Colice. GL. Curtis A. Deslauriers J. et al. Medical and surgical treatment of parapneumonic effusions: An evidence-based guideline. Chest 2000:118:1158-1171. Light RS. Disorders of the pleura, mediastinum and diaphragm. In: Kasper DL, Braunwald E, Fauci AS, et al, eds. Harrison's principles of internal medicine, 16th ed. New York: McGraw-Hill. 2005:1565-1569. Light RW. Pleural effusion. N Engl J Med 2002;346:1971-1977.

A 25-year-old man presents to your clinic for a general checkup and cholesterol screening. He denies having medical problems and takes no medications on a regular basis. He works as a computer programmer, exercises regularly at a gym, and does not smoke or use illicit drugs. He drinks two to three beers on the weekend. His father suffered his first heart attack at age 36 years and eventually died of complications of a heart attack at age 49 years. The patient's older brother recently was diagnosed with "high cholesterol."

The patient's blood pressure is 125/74 mmHg and heart rate 72 bpm. He is 69 inches tall and weighs 165 lb. His physical examination is unremarkable.

Fasting lipid levels are drawn. The next day, you receive the results: total cholesterol 362 mg/dL. triglycerides 300 mg/dL, high-density lipoprotein (HDL) 36 mg/dL, and low-density lipoprotein (LDL) 266 mg/dL.

^ What is the most likely diagnosis?

♦ What are the possible complications if left untreated?

ANSWERS TO CASE 46: Hypercholesterolemia

Summary: A healthy 25-year-old man presents for a physical examination and is found to have markedly elevated total and LDL cholesterol and triglycerides, and low HDL cholesterol. He has an unremarkable physical examination. He is normotensive and is a nonsmoker. but he has a strong family history of hypercholesterolemia and premature atherosclerotic coronary artery disease.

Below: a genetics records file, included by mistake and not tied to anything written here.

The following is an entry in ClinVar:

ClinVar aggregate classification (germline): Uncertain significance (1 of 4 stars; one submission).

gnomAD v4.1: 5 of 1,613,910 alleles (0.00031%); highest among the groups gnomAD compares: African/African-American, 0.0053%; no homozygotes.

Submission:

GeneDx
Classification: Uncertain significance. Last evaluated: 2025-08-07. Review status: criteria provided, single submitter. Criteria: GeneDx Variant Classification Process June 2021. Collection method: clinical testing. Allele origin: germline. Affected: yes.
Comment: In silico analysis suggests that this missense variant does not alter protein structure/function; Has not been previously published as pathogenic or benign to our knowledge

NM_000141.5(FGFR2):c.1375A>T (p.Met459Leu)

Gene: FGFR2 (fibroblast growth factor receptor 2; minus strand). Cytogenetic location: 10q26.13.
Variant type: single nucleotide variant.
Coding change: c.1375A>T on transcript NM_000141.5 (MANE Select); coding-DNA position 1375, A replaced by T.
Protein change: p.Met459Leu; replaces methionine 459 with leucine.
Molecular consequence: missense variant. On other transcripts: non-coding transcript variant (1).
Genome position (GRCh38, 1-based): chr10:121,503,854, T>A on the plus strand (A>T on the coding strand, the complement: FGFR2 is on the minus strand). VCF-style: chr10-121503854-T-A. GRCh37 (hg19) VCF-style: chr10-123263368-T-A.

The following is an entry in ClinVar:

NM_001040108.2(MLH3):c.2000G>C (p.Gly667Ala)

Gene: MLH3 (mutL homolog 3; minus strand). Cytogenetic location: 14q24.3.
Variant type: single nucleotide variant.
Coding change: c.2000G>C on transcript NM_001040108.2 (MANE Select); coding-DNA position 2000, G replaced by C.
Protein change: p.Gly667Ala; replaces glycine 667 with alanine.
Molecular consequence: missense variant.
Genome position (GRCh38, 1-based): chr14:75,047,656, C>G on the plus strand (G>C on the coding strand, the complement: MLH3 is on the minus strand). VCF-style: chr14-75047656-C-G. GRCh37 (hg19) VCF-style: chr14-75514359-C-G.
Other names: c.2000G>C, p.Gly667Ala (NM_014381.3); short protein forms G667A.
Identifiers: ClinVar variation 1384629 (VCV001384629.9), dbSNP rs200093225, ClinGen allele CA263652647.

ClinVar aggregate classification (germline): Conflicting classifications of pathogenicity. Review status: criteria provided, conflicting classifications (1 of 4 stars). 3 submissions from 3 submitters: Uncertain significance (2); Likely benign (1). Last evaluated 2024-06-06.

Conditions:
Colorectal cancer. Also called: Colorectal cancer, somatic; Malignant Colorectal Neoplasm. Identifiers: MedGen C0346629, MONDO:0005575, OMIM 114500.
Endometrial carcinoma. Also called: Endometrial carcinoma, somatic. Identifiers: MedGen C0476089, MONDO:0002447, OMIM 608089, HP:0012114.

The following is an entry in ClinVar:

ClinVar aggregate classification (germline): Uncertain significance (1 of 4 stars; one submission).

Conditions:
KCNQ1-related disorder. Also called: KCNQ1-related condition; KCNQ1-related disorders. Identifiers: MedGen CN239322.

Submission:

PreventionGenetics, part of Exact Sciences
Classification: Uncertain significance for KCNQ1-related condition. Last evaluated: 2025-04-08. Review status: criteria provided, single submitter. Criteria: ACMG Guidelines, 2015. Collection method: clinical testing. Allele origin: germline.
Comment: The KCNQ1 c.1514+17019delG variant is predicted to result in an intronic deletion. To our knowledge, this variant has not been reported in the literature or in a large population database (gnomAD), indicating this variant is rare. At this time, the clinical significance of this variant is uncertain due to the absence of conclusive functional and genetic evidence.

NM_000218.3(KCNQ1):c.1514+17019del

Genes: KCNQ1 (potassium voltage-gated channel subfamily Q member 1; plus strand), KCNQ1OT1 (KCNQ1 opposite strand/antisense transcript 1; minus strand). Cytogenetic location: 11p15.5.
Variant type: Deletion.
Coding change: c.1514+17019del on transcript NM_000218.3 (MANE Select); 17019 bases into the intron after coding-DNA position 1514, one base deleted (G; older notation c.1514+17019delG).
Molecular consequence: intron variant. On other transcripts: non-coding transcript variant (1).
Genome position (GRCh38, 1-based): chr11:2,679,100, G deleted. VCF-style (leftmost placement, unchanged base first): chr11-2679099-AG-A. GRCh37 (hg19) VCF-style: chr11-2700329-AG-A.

^ Diagnosis: Familial hypercholesterolemia.

♦ Next step: Counsel regarding lifestyle modification with low-fat diet and exercise, and offer treatment with an HMG-CoA (|3-hydroxy-P-methylglutaryl-coenzyme A) reductase inhibitor.

♦ Complications if untreated: Development of atherosclerotic vascular disease, including coronary heart disease (CHD).



1. Know the risk factors for developing coronary artery disease and know how to estimate the risk for coronary events using the Framingham risk scoring system.

2. Be familiar with the recommendations for cholesterol screening and for the treatment of low-, intermediate-, and high-risk patients.

3. Understand how the different classes of lipid-lowering agents affect lipid levels and the potential side effects of those agents.

4. Know the secondary causes of hyperlipidemia.


A young man presents to the clinic for a checkup and is found to have markedly elevated total cholesterol (normal <200 mg/dL) and LDL levels (normal <100 mg/dL), and low HDL levels (normal >45 mg/dL). He does not have any apparent secondary causes of dyslipidemia, and no signs or symptoms of vascular disease. He does have a strong family history of hypercholesterolemia and premature death caused by myocardial infarction. The decisions regarding the method and intensity of lipid-lowering therapy are based on one's estimation of the patient's 10-year risk of major coronary events. Because of his very high lipid levels and his family history, he is a high-risk patient and. thus, should be counseled about lipid-lowering medical therapy. The very high cholesterol levels at a young age in the absence of secondary causes leads one to suspect familial hypercholesterolemia, a condition caused by defective or absent LDL surface receptors and subsequent inability to metabolize LDL particles. Meanwhile, the importance of lifestyle modification cannot be overemphasized.

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